References Available Upon Request: 3 Things Your Resume Won’t Miss


Writing a resume can be an overwhelming undertaking.  This one piece of paper is supposed to demonstrate your relevant experience and showcase who you are as an employee and an individual.  So why would we take anything off?  Practicing a little restraint will make for an articulate resume that gets the interview.  If you’re ready to get the attention of the Hiring Manager, here is a simple list of 3 things to leave off of your resume.

Although it may seem that including what you’re looking for and why would be helpful, it actually has the opposite impression. Writing an objective statement is considered outdated and viewed by Hiring Managers as a bit self-indulgent.  Hiring Managers will rely upon your experience and skill set to determine whether or not you’re the right fit for the role.  Keep your resume clean and orderly by listing your job history experience with appropriate dates and bullet-pointing each function you performed for each employer. ESPECIALLY, tailor your resume to each job you’re applying to so that you’re speaking into the “listening” of the hiring manager. They are looking for a match to their requirements.   Make it as easy as possible for them to spend 6 seconds on your resume and put you in the “to call” pile.

Non-essential Information About Yourself 
Believe it or not, attempting to include your personality on a resume oftentimes falls short, so we recommend that you save your personality for the in-person interview.  Consider that a hiring manager spends less than 10 seconds reviewing your resume before deciding whether or not it goes in the “no” pile.  If you puff up your resume with non-essential information like your hobbies, they likely will not continue reading.  Especially, do not include your photo, your age, what high school you attended and graduation date, your marital status, or your references.  Definitely, do not include the common line “references available upon request”.  It is assumed that if asked, you will provide your references.  Feel free to include any clubs you belong to if they’re relevant to the role you’re seeking.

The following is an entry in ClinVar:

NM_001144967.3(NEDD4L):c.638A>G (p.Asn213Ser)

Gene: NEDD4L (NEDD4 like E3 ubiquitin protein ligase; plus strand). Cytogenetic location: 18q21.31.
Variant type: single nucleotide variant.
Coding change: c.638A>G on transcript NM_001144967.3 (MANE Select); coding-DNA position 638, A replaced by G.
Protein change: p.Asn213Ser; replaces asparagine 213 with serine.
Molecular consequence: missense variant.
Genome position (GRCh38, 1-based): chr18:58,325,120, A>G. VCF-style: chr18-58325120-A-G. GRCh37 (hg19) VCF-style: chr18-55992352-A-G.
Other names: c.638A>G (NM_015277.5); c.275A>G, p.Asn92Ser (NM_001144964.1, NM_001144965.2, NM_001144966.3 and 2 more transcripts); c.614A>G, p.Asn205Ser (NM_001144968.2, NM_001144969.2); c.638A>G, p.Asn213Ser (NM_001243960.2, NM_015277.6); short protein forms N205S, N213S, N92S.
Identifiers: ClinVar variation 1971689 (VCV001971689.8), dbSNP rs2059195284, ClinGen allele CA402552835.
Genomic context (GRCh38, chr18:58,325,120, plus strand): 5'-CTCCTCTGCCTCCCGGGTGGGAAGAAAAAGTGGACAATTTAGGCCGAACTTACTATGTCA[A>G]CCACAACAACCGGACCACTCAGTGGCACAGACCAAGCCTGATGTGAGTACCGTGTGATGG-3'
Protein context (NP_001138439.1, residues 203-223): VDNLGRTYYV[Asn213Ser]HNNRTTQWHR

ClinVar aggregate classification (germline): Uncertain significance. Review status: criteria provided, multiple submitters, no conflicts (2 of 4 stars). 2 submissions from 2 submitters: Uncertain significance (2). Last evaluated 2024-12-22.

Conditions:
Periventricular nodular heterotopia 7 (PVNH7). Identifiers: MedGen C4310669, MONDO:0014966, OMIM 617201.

Overstylized Design/Layout
Being creative is typically a welcomed quality, but when it comes to your resume, it’s better to be clean and professional
than potentially distracting.  Adding crafty icons, emojis, illegible fonts and bright colors or bolding keywords will usually result in your resume being tossed.  By simply adding keywords based off of the job descriptions, hiring managers will know what to look for and spot them without any color-coded assistance.  Tailoring your resume for each job you apply for will increase your chances of receiving an initial phone interview.   Mirror the job brief, include those keywords in your resume that correlate to your experience.


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